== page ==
Any big historical and cultural change started from the ground, step by step, bit by bit. That’s what happened with Hip-Hop too. Its history, its great people, its message, its style: all these things revolutionized the world of art (music, dance, graffiti), fashion, sports and business.

This cultural revolution started from a bunch of people and turned out to be the most important social transformation from the movements of the Sixties till today. 

Let’s analyze it from the beginning, where it all took shape. The Bronx, New York, Seventies. Dj Kool and Africa Bambaataa were the first dj scratching vinyl and singing in rhyme on a music base.The era of Rap – one of the disciplines of Hip-Hop – paved the way to a new form of expression that raised a simple party hood to the starting point of a revolution.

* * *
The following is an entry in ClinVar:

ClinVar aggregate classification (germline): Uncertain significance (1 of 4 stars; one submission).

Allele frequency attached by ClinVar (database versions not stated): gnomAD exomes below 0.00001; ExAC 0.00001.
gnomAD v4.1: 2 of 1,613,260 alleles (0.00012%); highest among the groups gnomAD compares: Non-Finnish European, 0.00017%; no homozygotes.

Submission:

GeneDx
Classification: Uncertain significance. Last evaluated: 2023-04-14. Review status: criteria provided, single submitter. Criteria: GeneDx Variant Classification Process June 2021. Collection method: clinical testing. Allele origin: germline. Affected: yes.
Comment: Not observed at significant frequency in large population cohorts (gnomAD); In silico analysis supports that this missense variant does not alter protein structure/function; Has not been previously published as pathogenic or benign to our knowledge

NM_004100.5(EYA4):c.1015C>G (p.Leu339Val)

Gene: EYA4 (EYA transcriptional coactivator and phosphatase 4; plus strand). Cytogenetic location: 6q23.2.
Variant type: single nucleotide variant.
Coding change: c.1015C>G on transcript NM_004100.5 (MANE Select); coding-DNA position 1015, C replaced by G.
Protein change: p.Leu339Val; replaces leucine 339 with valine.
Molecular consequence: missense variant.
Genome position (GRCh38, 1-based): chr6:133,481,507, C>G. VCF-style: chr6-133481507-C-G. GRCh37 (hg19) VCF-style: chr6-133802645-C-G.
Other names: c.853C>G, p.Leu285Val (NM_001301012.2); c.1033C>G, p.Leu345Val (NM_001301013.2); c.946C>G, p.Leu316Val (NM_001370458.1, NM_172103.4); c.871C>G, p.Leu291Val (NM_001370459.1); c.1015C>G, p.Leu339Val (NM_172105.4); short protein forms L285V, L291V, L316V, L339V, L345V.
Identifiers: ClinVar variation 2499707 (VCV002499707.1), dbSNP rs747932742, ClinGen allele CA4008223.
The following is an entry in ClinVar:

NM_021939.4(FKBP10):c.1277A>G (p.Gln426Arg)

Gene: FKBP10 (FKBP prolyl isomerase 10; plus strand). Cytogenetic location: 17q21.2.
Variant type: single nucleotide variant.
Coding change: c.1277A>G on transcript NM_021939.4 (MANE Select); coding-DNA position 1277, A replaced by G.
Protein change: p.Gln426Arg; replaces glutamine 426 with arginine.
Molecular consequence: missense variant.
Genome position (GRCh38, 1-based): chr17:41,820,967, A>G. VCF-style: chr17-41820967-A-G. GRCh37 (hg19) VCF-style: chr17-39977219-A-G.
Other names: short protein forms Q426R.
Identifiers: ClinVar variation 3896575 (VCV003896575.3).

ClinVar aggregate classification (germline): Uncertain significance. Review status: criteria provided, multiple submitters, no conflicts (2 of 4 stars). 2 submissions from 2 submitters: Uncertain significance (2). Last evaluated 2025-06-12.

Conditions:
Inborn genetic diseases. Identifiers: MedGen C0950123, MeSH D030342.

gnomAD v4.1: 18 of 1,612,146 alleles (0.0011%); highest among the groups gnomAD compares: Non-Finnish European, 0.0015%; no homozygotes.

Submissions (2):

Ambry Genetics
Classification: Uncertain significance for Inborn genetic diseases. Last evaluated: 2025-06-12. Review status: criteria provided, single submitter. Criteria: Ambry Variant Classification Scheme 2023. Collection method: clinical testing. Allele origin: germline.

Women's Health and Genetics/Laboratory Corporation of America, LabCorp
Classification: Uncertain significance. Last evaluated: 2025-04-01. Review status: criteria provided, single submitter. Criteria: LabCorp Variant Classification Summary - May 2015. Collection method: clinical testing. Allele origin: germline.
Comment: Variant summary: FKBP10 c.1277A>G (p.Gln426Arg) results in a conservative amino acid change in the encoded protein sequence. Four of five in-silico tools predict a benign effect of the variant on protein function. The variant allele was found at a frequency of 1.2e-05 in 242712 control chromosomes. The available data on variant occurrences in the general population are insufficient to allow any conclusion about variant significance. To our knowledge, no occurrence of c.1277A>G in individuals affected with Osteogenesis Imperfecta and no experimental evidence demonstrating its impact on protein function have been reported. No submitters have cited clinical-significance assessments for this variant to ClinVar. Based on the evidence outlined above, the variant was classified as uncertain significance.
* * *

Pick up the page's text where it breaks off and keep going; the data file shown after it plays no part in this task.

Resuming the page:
As we move ten years forward, the biggest brands on the markets started to compete to sign a contract with the best rappers on the scene. Sponsorship, advertising, events, shoe line designed by artists: all these things give you an idea of how much Hip-Hop influenced our everyday life. Two were the main channels were this revolution took place: sports and fashion.

The credit for the spread of Hip-Hop culture belongs in fact to the major American sports leagues, while fashion brands made Hip-Hop a real cult movement, putting it under the spotlight of the entire world with the help of media and artists. 

The connection between Hip-Hop, fashion, sports, and business is the spark that made possible a global passionate development of this new cultural wave.

Hip-hop and fashion

It would be unfair to analyze the relationship between Hip-Hop and business without talking about the sneakers sub-culture. Let’s go back to the Eighties, a decade where Hip-Hop culture subverted any given rule in the fashion panorama.